Version 1 How many handshakes will there be if each person in your group shakes the hand of every person once? Tell who was in your group How did you get your answer? Try to show your solution on paper Version 2 How many handshakes will there be if one more person joins your group? How many handshakes will there be if two more people join your group? How many handshakes will there be if three more people join your group? Organize your data into a table. Do you see a pattern? How many handshakes will there be if 100 more people join your group? Generalization: What can be said about the relationship between the number of people in a group and the total number of handshakes? Blanton & Kaput, 2003

53 Algebrafy This Task Jack wants to save to buy a CD player that costs $35. He makes $5 per hour babysitting. How many hours will he need to work in order to buy the CD player? As a group ALGEBRAFY IT. Blanton & Kaput, 2003

54 Creating A Classroom Culture and Practices that Promote Algebraic Reasoning
Incorporate conjecture, argumentation, and generalization in purposeful ways so that students consider arguments as ways to build reliable knowledge Respect and encourage these activities as standard daily practice, not as occasional “enrichment” separate from the regular work of learning and practicing arithmetic Blanton & Kaput, 2003, p.74

55 Leading with the Mathematics Practices
Build upon/extend work on NCTM Processes and NRC Proficiencies Phase in implementation Consider relationships among the practices Analyze instructional tasks in terms of opportunities for students to regularly engage in practices.

56 Standards for Mathematical Content
Counting and Cardinality (K) Operations and Algebraic Thinking (K-5) Number and Operations in Base Ten (K-5) Measurement and Data (K-5) Geometry (K-HS) Number and Operations —Fractions (3-5) Ratios and Proportional Relationships (6-7) The Number System (6-8) Expressions and Equations (6-8) Statistics and Probability (6-HS) Functions (8-HS) Number and Quantity (HS) Algebra (HS) Modeling (HS)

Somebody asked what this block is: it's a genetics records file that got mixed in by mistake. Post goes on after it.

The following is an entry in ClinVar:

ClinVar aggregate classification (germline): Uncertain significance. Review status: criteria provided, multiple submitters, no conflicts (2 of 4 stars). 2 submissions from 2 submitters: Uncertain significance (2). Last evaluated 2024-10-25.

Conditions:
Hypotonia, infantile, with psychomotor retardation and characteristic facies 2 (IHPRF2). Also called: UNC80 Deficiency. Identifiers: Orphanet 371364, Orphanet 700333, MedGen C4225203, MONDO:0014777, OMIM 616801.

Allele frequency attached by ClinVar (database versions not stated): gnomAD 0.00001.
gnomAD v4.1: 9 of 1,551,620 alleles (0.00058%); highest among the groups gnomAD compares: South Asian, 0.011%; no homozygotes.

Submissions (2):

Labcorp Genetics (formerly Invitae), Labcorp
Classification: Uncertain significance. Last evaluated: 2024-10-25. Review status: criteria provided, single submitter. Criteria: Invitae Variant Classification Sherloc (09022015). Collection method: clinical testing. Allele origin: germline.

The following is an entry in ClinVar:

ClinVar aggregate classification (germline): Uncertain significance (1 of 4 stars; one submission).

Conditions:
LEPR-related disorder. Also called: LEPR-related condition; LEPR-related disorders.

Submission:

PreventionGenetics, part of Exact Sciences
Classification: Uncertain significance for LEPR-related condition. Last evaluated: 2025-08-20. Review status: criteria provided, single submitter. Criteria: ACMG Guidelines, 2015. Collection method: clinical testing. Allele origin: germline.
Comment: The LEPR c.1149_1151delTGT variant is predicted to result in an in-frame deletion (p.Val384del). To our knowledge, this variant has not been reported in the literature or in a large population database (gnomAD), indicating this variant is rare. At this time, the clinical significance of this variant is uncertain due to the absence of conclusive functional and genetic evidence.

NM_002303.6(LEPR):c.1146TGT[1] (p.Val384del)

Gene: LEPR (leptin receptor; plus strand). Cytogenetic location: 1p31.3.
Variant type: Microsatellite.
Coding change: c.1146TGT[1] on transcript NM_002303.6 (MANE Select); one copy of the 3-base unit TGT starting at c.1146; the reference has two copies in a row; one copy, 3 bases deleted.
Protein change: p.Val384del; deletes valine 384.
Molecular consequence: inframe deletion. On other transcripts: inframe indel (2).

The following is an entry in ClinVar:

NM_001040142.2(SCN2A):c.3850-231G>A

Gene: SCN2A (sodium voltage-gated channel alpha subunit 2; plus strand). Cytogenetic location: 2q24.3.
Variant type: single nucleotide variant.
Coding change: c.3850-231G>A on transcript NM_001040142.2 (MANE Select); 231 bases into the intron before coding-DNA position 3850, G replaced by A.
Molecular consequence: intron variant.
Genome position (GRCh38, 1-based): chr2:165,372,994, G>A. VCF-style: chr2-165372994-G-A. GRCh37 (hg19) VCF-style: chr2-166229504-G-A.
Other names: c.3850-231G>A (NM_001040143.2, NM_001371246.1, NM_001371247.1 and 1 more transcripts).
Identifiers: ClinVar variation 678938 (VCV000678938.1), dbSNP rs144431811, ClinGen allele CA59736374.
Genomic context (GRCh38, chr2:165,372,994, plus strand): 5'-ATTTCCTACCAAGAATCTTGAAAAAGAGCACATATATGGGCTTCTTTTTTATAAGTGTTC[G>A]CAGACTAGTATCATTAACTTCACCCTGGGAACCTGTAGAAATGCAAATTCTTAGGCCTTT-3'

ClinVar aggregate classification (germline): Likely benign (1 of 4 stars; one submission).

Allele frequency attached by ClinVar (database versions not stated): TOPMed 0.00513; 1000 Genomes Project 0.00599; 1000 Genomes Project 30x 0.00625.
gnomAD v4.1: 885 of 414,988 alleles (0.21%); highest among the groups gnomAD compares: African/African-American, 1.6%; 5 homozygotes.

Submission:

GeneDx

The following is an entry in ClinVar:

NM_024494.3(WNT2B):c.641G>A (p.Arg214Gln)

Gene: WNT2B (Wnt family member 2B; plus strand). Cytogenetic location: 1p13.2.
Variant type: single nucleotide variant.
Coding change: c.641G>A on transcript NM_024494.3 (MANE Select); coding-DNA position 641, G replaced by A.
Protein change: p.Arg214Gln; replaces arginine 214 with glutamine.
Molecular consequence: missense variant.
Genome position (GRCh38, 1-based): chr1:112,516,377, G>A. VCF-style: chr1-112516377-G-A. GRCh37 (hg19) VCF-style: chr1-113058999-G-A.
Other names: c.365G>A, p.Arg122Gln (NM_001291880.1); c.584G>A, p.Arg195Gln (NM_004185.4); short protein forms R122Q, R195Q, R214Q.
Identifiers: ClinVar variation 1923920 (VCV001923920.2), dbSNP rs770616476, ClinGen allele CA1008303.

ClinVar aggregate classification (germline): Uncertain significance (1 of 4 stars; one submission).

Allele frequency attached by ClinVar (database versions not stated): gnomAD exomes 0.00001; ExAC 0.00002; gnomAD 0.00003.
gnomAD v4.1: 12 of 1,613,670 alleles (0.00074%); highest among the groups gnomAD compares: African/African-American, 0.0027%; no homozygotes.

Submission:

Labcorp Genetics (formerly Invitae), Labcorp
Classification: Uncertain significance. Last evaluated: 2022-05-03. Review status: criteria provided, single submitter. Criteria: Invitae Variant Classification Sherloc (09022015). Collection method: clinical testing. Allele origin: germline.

57 Grade Level Standards

58 Progressions within and across Domains
Number and Operations ―Fractions Algebra Expressions and Equations The Number System Operations and Algebraic Thinking Number and Operations―Base Ten K- 5 6-8 High School Daro, 2010

59 Key Advances Operations and the problems they solve
Properties of operations: Their role in arithmetic and algebra Mental math and “algebra” vs. algorithms Units and unitizing Unit fractions Unit rates Defining similarity and congruence in terms of transformations Quantities-variables-functions-modeling Number-expression-equation-function Modeling Daro, 2010

60 Write a word problem that could be modeled by
a + b = c a × b = p

61 Word problems for a + b = c or a x b = p
Result unknown; e.g = ?, 3 x 6 = ? Mike has 8 pennies. Sam gives him 3 more. How many does Mike have now? There are 3 bags with 6 plums in each bag? How many plums are there in all?

62 Word problems for a + b = c
Change or part unknown; e.g., 5 + ? = 8 Mike has 5 pennies. Sam gives him some more. Now he has 8. How many did he get from Sam? Start unknown; e.g., ? + 3 = 8 Mike has some pennies. He gets 3 more. Now he has 11. How many did he have at the beginning?

63 Word problems for a x b = p
Number of groups (a) or number in each group (b) unknown? If 18 plums are to be packed 6 to a bag, then how many bags are needed? If 18 plums are to packed into 6 bags, then how many plums will be in each bag? Contexts: Equal groups? Arrays? Area? Size comparison? Scale factor or smaller quantity unknown Crista earned $18 babysitting. Ann only earned $6. How many times as much money did Crista earn than Ann? Crista earned $18 babysitting. That was 3 times as much as Ann earned. How much money did Ann earn?

64 Common Addition and Subtraction Situations

65 Common Addition and Subtraction Situations

66 Common Multiplication and Division Situations

67 Does It Always Work? Looking for “Key Words” or “Clue Words” is sometimes taught to children to help them choose the operation to solve a word problem. Does it always work? Try to solve each type of problem in the table using “key words.” Did you always get the correct answer using this method? For which problems does it work? For which problems, if any, doesn’t it work?

68 Operations and the Problems They Solve
To what extent do your instructional materials provide opportunities for students to develop proficiency with the full range of situations that can be modeled by multiplication/division or ratios/rates? To what extent are students expected to write equations to describe these situations?

69 Key Advances Operations and the problems they solve
Properties of operations: Their role in arithmetic and algebra Mental math and “algebra” vs. algorithms Units and unitizing Unit fractions Unit rates Defining similarity and congruence in terms of transformations Quantities-variables-functions-modeling Number-expression-equation-function Modeling Daro, 2010

70 Mental Math and “Algebra” vs. Algorithms
= = 29 x 12 =

71 Operations and Algebraic Thinking Numbers and Operations in Base Ten